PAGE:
'I remember the second time I took Agatha out. I wanted to go to Dairy Queen, and she wanted to go to Burger King. In the end we settled for wieners and clams at Johnny Hermaphrodite’s.' - Jarod Kintz
Compromise; the corner-stone of every successful relationship. Over the years the Ewing and I have been making efforts to perfect this mysterious art; I now accept that she’s going to be late for everything, and will break at least one important piece of kitchenware a week (but she does do most of the washing up), while she accepts that if I'm home alone then it's very unlikely the bathroom’s going to get cleaned, but I'll cook a fancy dinner (and leave her more washing up to break as a bonus).
Another important part of our compromising is deciding how to spend any spare time. An almost mythical concept when you consider work, family and all those terribly boring appointments that seem to slowly clog up adult life. But, if we do get that rare free weekend, then the days are usually divided – one for me and one for her - to plan exactly what we like.
The Ewing’s itineraries often involve visiting our allotment or a long, muddy walk around the Chilterns. Activities she normally precludes me from participating in - my reluctant presence strangely seems to bring her more upset than joy. My days, almost exclusively, involve seeking out and eating food, which is luckily one of the Ewing’s great interests, too.
This covenant was illustrated perfectly a couple of weekends ago, when we found ourselves in the seldom seen position of having two whole days with nothing scribbled in on the calendar. On the Saturday the Ewing chose to get rain-lashed on an all-afternoon yomp around Hughenden Manor. While I elected to spend Sunday enjoying a far more relaxing, fish-based lunch.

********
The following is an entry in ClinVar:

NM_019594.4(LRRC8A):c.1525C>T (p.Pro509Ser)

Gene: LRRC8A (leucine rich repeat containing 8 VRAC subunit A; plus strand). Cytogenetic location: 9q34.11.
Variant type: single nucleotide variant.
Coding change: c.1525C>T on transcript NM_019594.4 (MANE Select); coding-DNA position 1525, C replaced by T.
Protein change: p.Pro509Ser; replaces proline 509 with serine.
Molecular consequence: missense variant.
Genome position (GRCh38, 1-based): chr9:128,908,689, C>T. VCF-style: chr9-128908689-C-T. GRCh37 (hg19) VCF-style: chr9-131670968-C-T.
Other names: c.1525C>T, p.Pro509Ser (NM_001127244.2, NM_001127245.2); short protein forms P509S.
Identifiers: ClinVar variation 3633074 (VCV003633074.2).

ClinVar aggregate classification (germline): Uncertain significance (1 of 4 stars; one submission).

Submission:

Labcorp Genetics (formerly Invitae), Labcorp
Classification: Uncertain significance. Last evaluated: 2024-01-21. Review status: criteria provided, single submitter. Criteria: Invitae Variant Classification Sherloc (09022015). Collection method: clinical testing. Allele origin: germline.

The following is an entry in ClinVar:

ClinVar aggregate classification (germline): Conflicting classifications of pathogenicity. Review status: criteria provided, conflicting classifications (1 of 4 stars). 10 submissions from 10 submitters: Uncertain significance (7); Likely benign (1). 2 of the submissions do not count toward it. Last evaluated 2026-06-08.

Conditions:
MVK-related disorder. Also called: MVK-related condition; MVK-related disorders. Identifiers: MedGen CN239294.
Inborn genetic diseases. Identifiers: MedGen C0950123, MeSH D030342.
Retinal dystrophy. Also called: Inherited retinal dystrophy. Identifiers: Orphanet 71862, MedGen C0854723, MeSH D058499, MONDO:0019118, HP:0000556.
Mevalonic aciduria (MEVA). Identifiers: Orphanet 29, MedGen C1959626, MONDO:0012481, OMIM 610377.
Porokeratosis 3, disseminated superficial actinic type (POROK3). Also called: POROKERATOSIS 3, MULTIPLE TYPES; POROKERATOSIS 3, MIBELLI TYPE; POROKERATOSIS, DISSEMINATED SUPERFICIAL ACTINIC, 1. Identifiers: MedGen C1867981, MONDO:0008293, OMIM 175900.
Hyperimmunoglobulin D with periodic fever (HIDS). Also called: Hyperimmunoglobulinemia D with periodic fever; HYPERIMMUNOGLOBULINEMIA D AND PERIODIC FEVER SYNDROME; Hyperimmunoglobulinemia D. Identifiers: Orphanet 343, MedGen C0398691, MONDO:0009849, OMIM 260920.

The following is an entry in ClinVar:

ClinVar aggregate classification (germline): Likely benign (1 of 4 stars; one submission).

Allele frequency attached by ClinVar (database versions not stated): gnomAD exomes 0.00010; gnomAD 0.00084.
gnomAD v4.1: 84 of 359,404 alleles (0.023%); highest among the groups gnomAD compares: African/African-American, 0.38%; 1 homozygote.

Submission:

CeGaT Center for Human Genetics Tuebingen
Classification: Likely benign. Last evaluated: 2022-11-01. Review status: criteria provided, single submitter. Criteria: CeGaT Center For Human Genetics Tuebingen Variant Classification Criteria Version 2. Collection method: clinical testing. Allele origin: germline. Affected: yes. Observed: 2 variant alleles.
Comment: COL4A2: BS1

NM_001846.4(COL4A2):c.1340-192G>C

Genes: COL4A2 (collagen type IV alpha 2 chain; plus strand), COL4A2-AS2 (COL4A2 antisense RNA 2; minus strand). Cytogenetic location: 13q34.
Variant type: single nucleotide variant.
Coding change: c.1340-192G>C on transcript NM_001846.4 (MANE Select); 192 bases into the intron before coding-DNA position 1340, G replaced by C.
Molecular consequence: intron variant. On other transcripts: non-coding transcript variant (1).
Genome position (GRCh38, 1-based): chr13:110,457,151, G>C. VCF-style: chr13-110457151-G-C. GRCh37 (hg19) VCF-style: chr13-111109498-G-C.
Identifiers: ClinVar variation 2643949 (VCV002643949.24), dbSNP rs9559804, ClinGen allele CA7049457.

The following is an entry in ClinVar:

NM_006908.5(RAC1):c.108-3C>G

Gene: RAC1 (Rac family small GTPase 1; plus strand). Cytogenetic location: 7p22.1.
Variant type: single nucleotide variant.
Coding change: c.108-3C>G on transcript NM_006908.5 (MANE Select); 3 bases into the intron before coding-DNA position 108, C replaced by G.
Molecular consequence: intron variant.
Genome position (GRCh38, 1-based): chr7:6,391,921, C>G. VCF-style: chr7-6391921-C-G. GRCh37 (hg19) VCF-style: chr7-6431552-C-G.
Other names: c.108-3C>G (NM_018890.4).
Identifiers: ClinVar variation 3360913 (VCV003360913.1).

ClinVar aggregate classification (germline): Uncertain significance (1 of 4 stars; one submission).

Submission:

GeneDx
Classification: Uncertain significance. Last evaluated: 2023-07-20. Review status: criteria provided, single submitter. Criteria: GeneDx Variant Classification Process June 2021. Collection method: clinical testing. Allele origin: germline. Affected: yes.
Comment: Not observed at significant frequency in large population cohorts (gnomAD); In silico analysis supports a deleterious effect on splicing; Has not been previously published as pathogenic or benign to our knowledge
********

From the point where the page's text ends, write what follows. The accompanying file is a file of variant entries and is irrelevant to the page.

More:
As the sushi gaff in walking distance from our house has an exclamation mark in it, I persuaded her, after an exciting morning watching snowboard cross from Sotchi, to jump in the car and head to Ealing Common; a thriving Japanese enclave with a relative embarrassment of good places to eat.
Our destination was, Kiraku, a bright and friendly little restaurant that was already quickly filling up we when arrived just before 1pm, that's located almost directly opposite Ealing Common tube station. You can also find sushi stalwart Atatri-ya (formally Sushi Hiro) just a couple of doors down.
At lunch they offer a wide selection of set-lunch menus - sushi, sashimi, fried, grilled, mixed sets - noodles and donmono (rice-bowl dishes). While the al la carte menu is based on izakaya-style dining including zensai (traditional appetisers), agemono (deep-fried), yakimono (grilled & pan-fried), kushiyaki (skewers), noodles, sushi and sashimi dishes.
We started with a Kirin (they have Asahi on draught, and bottled Sapporo, too) and cups of green tea. The hardcore may also be tempted by their sake and Shochu menu.
My sushi set (16.50) was served in a beautiful black and red lacquered bento box, looking rather like a plane meal on steroids. Unlike most plane meals however, this was edible; and also delicious.
I started with the miso soup; normally I find miso a distraction - bobbing with slimy lumps of tofu and brackish strands of seaweed - something to grimace and gulp down before better things to come. But on this occasion I really appreciated the bowl of warming umami broth.